Badar besi is the Indonesian equivalent of Thai lek lai (alternatively spelled ‘leklai’), a sacred metal-like substance found within the walls of holy caves. According to legend, only the most adept masters have the knowledge and permission to extract the magical metal from these mysterious sites. In traditional Indonesian folklore caves and underground caverns are believed to be the dwelling place of the Naga (Sanskrit: nāga) serpentine spirits. Since in Indonesia nagas are considered guardian spirits of treasures, there are two of these mythical creatures engraved on the stainless steel ring.
The cutting process of badar besi is inextricably linked with elemental magic and alchemy. In this case, the oval-shaped badar besi stone is cut into a cabochon gemstone. Legend has it that the metallic elemental substance becomes malleable only under strict conditions, for a legitimate purpose (e.g., to benefit others). Then, and only then, the resident naga serpents of the cave will grant the master permission to cut the badar besi in a particular shape, using the heat of a consecrated candle’s flame.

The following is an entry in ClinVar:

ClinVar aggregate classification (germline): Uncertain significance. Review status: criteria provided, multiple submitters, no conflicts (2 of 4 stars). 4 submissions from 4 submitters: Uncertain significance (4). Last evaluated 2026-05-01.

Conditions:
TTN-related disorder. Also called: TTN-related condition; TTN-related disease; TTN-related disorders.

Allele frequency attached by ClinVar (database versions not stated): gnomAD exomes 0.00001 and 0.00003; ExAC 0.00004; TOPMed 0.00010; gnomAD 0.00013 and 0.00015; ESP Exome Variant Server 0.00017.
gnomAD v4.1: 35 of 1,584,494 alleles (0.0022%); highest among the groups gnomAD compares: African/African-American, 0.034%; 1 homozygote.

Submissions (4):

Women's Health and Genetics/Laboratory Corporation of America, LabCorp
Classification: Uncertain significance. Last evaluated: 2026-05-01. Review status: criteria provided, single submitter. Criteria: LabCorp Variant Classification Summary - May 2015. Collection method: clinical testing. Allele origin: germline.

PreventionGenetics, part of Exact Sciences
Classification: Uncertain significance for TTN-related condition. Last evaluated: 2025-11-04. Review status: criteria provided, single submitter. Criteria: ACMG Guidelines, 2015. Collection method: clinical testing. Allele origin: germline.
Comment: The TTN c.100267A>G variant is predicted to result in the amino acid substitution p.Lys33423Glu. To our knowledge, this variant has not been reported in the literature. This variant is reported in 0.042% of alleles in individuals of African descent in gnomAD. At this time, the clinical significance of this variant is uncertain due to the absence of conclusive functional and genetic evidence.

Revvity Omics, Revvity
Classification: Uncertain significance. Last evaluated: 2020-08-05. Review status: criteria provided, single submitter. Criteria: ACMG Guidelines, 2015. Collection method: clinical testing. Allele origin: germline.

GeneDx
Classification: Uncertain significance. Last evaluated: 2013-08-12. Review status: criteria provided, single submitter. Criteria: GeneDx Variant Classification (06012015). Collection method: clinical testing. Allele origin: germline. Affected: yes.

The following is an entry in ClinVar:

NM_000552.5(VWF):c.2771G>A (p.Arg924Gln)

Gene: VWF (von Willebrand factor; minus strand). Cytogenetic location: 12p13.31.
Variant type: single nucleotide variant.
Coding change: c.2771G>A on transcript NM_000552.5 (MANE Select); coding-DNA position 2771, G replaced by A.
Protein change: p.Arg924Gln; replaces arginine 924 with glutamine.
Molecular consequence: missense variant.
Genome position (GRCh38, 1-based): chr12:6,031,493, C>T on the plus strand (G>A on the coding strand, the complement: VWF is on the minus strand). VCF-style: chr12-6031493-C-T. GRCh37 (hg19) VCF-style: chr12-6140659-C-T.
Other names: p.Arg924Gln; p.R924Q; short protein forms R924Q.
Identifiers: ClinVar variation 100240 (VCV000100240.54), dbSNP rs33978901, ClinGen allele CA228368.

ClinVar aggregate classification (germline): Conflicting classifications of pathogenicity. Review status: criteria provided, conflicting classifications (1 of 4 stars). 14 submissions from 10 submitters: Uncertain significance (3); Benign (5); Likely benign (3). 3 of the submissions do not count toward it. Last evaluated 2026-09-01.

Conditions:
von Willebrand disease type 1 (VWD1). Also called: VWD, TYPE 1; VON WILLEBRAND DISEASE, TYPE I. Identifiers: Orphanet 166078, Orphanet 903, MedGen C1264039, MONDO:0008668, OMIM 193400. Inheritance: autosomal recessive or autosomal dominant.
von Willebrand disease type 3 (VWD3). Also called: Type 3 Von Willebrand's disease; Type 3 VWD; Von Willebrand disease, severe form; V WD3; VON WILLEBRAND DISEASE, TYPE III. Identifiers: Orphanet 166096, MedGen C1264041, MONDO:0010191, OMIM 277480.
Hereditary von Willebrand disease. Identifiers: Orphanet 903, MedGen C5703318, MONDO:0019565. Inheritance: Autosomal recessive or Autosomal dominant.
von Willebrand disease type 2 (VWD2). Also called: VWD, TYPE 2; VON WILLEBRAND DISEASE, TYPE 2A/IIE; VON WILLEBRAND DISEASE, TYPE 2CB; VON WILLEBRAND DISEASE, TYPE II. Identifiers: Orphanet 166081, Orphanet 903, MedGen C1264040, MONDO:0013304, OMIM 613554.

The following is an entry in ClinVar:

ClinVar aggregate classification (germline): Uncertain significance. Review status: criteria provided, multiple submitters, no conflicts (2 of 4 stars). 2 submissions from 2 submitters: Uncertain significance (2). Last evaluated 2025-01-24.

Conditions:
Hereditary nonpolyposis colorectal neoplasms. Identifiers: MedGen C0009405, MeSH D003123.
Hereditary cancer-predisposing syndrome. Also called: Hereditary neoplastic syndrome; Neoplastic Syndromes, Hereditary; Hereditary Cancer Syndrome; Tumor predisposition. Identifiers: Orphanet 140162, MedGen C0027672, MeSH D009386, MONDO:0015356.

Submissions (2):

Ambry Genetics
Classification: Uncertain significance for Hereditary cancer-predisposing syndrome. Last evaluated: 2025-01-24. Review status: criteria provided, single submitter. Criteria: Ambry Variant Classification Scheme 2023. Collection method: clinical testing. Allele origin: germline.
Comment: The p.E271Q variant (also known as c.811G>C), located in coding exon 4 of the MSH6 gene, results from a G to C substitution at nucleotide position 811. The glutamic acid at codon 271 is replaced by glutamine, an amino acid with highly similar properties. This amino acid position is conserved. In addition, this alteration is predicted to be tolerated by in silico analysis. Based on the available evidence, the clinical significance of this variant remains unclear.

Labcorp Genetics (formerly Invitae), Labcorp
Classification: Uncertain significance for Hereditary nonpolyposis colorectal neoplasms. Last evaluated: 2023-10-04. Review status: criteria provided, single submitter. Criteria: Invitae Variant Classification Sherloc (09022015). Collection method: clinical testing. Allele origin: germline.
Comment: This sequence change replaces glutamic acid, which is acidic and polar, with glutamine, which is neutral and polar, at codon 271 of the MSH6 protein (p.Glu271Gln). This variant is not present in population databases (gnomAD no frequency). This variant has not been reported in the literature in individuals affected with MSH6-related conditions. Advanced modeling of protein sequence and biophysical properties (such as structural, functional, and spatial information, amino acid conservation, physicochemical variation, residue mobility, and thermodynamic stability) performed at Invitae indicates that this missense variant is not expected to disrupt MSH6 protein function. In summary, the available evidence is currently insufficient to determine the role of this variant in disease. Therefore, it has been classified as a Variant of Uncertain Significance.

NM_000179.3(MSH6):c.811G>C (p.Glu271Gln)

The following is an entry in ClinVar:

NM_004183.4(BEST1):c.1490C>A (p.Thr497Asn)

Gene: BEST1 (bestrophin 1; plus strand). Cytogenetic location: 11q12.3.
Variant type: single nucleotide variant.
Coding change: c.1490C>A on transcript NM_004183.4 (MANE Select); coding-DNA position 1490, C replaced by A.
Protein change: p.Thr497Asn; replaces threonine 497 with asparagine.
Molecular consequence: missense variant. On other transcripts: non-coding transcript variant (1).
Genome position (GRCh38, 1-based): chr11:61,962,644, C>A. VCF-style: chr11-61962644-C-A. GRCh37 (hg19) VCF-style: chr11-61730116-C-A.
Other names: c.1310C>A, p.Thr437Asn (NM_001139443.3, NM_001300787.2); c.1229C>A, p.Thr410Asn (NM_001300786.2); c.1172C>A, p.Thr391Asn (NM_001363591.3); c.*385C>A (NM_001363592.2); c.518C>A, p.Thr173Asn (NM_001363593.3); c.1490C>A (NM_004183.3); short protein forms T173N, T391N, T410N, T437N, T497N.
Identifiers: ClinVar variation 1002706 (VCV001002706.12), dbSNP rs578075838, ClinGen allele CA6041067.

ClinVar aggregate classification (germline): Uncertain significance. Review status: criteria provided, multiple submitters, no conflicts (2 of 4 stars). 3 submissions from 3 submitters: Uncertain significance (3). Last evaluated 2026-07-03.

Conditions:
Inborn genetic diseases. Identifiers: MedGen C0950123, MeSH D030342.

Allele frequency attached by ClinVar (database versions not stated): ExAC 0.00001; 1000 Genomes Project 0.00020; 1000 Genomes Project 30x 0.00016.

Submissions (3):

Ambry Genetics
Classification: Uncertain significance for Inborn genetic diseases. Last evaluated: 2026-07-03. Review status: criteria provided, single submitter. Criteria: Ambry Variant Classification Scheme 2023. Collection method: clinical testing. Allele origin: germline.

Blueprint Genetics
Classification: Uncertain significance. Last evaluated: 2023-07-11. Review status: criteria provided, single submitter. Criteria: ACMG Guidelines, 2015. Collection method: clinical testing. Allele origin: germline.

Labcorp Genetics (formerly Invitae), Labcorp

It is said that the badar besi ring will aid the wearer to become a charismatic leader who is admired by many. Indeed, the mystical stone is endowed with the supernatural quality to repel negative influences, while at the same time attracting positive energies. Therefore, any evil forces (e.g. black magic, ghosts, demons) surrounding the wearer of the ring will be exterminated, while making way for auspicious blessings of love, compassion, mercy, and prosperity.